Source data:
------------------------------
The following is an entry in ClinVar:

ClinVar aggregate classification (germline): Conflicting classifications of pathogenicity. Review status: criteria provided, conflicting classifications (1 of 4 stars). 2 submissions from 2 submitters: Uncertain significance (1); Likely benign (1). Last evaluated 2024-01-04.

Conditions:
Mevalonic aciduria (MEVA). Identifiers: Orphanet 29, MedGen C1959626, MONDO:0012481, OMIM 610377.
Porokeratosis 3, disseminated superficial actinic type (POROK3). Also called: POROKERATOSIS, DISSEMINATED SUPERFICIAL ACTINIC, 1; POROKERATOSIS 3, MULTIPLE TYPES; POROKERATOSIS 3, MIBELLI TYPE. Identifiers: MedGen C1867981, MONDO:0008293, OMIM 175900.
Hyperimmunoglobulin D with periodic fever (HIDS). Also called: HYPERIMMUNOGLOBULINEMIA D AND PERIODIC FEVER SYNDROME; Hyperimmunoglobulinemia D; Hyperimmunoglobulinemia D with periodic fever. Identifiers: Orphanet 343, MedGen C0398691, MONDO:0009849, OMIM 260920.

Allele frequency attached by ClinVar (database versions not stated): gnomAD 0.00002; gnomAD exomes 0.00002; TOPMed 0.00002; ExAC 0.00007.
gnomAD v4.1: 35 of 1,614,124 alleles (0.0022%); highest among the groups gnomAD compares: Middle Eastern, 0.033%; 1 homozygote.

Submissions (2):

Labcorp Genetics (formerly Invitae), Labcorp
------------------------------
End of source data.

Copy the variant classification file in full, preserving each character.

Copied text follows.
The following is an entry in ClinVar:

ClinVar aggregate classification (germline): Conflicting classifications of pathogenicity. Review status: criteria provided, conflicting classifications (1 of 4 stars). 2 submissions from 2 submitters: Uncertain significance (1); Likely benign (1). Last evaluated 2024-01-04.

Conditions:
Mevalonic aciduria (MEVA). Identifiers: Orphanet 29, MedGen C1959626, MONDO:0012481, OMIM 610377.
Porokeratosis 3, disseminated superficial actinic type (POROK3). Also called: POROKERATOSIS, DISSEMINATED SUPERFICIAL ACTINIC, 1; POROKERATOSIS 3, MULTIPLE TYPES; POROKERATOSIS 3, MIBELLI TYPE. Identifiers: MedGen C1867981, MONDO:0008293, OMIM 175900.
Hyperimmunoglobulin D with periodic fever (HIDS). Also called: HYPERIMMUNOGLOBULINEMIA D AND PERIODIC FEVER SYNDROME; Hyperimmunoglobulinemia D; Hyperimmunoglobulinemia D with periodic fever. Identifiers: Orphanet 343, MedGen C0398691, MONDO:0009849, OMIM 260920.

Allele frequency attached by ClinVar (database versions not stated): gnomAD 0.00002; gnomAD exomes 0.00002; TOPMed 0.00002; ExAC 0.00007.
gnomAD v4.1: 35 of 1,614,124 alleles (0.0022%); highest among the groups gnomAD compares: Middle Eastern, 0.033%; 1 homozygote.

Submissions (2):

Labcorp Genetics (formerly Invitae), Labcorp